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In ex-Washington Redskins lineman Russ Grimm, the Pro Football Hall of Fame chooses a perfectly deserving Hog

"The name 'Hog' came from Russ Grimm [above], that's why it's so appropriate," Jim Lachey said. (Rick Stewart/getty Images)
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By Mike Wise
Washington Post Staff Writer
Sunday, February 7, 2010


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Russ Grimm lay on the field, his belly protruding from his jersey. His position coach took a hard look at his young offensive guard -- still lying in the dirt and gunk.

"Russ, get up," Joe Bugel said in the middle of a blocking drill. "You look like a hog layin' on the ground."

The next day at practice every offensive lineman showed up with T-shirts with the word "Hog" written on the front.

"Whaddya guys doin'?" Buges asked.

"We're in solidarity with Russ, sir," they said.

This was nearly 30 years ago, before family men put on homely dresses and plastic pig snouts and steam-cleaned their wigs, calling themselves the "Hogettes," their charitable tribute to the most recognized group of offensive linemen in NFL history -- a position on a football field that has gone, for most of a century, unrecognized.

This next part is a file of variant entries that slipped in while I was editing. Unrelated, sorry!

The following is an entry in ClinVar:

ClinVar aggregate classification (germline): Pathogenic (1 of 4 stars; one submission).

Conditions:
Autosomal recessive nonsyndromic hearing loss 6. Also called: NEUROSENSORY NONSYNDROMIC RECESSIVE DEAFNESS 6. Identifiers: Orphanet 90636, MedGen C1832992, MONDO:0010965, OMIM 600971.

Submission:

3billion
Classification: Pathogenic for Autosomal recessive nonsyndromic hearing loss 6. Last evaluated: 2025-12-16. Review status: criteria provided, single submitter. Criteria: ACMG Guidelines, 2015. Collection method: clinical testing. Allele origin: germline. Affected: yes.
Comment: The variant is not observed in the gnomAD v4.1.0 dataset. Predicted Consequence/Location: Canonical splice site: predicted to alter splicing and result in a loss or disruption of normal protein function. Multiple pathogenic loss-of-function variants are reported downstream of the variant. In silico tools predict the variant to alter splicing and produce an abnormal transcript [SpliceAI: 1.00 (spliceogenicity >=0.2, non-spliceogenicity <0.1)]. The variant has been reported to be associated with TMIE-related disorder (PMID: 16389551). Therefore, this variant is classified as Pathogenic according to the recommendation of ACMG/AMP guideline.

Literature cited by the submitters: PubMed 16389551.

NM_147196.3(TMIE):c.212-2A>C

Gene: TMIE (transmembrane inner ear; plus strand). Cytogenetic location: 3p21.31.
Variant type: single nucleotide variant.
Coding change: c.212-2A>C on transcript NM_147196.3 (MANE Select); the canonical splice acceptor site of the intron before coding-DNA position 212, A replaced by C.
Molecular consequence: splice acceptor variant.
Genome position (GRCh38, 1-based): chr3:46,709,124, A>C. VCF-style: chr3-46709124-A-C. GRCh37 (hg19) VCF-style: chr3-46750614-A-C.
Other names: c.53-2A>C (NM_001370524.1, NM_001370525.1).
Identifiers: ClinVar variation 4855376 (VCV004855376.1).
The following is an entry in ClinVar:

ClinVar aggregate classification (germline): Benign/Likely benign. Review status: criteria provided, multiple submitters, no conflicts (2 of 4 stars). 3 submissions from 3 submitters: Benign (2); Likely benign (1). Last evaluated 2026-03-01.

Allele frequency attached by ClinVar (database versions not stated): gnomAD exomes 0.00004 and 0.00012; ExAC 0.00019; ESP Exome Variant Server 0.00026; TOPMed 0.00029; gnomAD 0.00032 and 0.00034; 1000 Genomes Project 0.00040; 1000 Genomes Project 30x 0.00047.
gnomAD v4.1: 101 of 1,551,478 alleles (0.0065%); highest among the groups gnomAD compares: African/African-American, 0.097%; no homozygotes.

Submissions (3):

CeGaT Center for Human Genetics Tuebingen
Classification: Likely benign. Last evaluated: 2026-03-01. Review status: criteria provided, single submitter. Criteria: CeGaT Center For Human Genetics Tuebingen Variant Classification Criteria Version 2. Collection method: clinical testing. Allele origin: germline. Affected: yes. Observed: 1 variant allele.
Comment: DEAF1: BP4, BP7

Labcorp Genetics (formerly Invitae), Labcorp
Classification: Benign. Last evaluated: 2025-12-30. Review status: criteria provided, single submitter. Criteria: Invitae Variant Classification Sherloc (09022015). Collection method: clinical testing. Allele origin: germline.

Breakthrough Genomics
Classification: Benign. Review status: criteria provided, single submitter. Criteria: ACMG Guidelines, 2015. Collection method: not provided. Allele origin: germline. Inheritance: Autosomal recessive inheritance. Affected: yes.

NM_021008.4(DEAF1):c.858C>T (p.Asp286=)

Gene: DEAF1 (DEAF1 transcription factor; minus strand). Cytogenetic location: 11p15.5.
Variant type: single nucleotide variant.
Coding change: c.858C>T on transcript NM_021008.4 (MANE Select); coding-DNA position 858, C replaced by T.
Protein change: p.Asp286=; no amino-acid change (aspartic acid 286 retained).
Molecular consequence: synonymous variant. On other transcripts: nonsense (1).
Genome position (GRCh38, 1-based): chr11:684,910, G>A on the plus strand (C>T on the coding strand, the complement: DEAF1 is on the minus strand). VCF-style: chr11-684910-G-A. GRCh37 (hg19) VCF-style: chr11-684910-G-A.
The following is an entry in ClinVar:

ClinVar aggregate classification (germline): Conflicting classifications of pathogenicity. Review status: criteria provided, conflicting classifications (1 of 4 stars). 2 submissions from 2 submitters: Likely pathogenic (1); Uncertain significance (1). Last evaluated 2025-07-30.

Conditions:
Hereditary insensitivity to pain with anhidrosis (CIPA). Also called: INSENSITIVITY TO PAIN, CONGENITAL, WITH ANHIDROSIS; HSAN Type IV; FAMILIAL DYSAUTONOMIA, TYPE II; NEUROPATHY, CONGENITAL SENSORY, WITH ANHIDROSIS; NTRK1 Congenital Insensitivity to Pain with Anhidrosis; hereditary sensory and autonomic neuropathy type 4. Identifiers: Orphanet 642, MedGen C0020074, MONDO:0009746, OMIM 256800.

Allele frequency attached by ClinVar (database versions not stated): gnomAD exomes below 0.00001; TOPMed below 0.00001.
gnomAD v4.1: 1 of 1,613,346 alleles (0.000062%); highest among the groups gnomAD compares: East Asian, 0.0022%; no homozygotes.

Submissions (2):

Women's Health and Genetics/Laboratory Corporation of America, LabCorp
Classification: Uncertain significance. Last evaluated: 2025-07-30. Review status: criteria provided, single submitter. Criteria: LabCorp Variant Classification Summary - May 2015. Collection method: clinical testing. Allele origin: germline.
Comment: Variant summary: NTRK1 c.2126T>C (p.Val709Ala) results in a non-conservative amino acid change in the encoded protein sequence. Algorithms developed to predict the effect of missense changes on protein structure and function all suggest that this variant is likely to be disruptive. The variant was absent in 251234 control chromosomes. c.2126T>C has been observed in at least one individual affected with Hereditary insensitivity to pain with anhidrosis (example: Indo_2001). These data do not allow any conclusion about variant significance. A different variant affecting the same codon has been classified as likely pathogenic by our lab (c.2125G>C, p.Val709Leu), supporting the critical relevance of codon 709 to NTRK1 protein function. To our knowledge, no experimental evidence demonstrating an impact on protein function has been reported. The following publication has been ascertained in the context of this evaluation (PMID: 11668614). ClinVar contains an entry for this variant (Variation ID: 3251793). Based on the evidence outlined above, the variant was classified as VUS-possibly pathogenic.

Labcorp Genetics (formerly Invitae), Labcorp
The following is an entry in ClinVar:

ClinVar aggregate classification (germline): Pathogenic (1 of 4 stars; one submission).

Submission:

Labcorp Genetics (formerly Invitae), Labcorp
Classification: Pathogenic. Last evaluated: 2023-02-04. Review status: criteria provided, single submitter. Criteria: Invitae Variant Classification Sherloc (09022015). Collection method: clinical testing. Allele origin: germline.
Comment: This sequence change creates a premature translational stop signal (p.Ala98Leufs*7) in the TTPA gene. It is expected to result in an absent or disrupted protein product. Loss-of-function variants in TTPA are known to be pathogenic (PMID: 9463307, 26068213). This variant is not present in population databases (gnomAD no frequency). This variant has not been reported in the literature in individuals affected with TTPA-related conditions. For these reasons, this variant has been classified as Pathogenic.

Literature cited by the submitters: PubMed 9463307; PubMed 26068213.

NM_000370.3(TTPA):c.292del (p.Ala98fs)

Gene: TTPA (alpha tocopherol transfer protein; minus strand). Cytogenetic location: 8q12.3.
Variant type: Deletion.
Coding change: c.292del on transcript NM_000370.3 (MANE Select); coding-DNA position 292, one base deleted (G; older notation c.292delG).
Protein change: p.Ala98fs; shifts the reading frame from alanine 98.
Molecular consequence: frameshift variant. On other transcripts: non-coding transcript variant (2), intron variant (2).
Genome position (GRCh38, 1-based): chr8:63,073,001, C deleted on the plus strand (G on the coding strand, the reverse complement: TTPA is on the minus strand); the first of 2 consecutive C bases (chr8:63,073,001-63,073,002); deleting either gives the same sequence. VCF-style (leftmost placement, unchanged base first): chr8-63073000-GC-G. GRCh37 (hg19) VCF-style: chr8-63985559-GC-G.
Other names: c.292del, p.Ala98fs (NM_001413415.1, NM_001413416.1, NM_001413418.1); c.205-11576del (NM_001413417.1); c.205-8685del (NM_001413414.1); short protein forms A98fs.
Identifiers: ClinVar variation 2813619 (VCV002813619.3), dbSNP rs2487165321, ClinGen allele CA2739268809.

This was before Russell Scott Grimm, who teammates say perfectly represented Bugel's description of a "snot-nosed Sluggo" more than any of them, got the call from Canton on Saturday, his name among those called for 2010 Hall of Fame enshrinement.

"The name 'Hog' came from Russ Grimm, that's why it's so appropriate," said Jim Lachey, a contributor on the last of the Washington Redskins' four Super Bowl-qualifying teams, and the third to win a title, in a 10-year-span -- an era as laden with glory as it was grit.

And the grittiest of them all and -- okay, and the grossest -- was Grimm.

"Grimmie!" exclaimed Rick "Doc" Walker, a tight end on those teams, hearing of the news late Saturday afternoon. "Grimy. He had so many nicknames. I'm so happy for him. Russ was not only an elite player, he was that rare cross between Hell's angel and football player."

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